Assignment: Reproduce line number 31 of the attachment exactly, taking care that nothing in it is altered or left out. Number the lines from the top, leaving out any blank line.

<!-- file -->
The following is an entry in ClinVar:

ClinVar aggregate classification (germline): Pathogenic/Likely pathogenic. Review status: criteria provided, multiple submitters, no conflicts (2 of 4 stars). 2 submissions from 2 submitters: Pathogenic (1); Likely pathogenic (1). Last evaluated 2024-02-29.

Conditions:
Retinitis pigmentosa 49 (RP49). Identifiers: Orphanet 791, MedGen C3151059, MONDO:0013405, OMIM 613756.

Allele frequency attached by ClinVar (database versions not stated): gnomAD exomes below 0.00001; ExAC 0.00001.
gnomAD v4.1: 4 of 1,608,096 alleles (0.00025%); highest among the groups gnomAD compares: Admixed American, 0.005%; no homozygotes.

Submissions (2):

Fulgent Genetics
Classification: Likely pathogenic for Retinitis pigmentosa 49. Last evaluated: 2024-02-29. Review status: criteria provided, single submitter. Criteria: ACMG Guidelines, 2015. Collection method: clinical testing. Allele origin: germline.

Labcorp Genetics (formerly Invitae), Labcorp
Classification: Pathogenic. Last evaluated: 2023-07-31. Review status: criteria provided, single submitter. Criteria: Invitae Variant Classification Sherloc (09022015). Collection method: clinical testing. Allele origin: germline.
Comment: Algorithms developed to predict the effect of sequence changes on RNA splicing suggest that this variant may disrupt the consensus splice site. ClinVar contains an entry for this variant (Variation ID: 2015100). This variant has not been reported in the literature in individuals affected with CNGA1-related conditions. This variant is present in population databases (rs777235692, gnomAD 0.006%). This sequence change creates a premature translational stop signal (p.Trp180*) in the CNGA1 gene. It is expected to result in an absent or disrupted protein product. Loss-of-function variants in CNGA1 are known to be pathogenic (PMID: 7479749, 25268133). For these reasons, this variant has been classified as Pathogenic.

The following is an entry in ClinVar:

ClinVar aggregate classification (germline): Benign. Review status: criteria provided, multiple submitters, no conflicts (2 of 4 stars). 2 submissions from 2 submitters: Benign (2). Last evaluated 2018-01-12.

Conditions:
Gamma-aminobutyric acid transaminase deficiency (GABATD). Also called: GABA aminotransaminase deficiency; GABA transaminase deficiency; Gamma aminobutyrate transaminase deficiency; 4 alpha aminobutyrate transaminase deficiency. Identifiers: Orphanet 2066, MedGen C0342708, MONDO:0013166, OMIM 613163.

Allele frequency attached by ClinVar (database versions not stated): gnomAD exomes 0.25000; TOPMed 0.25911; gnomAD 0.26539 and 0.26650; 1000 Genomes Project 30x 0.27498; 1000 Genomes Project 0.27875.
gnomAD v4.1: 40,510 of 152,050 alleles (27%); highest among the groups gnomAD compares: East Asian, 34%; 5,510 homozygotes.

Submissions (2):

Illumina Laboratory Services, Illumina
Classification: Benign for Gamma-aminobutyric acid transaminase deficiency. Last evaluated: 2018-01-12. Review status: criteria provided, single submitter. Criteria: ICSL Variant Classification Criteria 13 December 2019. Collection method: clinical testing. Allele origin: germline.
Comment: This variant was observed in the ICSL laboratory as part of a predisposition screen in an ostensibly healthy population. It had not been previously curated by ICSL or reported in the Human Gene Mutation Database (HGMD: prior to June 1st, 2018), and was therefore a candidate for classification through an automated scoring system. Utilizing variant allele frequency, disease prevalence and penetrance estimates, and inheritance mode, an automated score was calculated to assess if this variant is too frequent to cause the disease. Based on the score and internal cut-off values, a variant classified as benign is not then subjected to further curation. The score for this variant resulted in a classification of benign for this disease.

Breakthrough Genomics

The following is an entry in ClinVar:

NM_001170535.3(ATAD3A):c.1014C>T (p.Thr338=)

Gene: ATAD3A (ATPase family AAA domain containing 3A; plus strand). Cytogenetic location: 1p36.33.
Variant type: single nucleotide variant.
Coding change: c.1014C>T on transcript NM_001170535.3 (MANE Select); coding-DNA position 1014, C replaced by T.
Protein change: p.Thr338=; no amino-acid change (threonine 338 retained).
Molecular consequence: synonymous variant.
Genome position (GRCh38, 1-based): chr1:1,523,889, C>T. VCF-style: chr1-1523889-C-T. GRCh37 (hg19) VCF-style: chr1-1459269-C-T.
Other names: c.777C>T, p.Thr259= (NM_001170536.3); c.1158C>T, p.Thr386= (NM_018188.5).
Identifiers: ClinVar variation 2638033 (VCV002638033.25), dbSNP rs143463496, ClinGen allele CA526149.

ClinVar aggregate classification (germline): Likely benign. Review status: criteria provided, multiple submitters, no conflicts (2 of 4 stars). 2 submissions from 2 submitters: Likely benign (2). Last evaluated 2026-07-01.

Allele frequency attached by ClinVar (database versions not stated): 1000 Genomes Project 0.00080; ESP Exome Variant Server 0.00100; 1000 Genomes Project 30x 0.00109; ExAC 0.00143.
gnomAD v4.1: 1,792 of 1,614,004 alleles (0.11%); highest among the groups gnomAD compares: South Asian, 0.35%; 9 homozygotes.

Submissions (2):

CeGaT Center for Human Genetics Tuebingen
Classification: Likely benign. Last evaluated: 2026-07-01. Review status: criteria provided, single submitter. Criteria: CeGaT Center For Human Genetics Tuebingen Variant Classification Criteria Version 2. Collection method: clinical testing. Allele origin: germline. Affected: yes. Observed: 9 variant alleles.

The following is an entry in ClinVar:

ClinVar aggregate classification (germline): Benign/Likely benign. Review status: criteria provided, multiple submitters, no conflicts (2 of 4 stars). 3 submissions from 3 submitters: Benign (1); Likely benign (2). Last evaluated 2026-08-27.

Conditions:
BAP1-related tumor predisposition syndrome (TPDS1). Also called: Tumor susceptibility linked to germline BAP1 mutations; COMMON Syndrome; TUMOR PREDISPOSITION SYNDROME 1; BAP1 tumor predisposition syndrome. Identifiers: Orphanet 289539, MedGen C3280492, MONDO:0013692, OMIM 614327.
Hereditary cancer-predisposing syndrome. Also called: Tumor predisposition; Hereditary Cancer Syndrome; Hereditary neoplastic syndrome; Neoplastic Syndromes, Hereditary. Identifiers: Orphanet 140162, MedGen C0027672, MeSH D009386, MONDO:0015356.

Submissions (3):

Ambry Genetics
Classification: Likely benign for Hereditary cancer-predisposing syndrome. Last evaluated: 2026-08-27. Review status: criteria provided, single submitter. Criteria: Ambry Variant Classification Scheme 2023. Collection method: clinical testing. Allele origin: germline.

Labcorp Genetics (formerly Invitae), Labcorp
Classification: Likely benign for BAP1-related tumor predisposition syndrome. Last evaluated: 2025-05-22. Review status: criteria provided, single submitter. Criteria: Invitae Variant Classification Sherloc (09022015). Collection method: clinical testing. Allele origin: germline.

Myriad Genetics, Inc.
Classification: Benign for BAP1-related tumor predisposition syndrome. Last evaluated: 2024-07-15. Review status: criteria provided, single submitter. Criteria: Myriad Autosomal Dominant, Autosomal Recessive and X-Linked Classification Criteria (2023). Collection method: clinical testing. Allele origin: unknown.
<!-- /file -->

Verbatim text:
Genome position (GRCh38, 1-based): chr1:1,523,889, C>T. VCF-style: chr1-1523889-C-T. GRCh37 (hg19) VCF-style: chr1-1459269-C-T.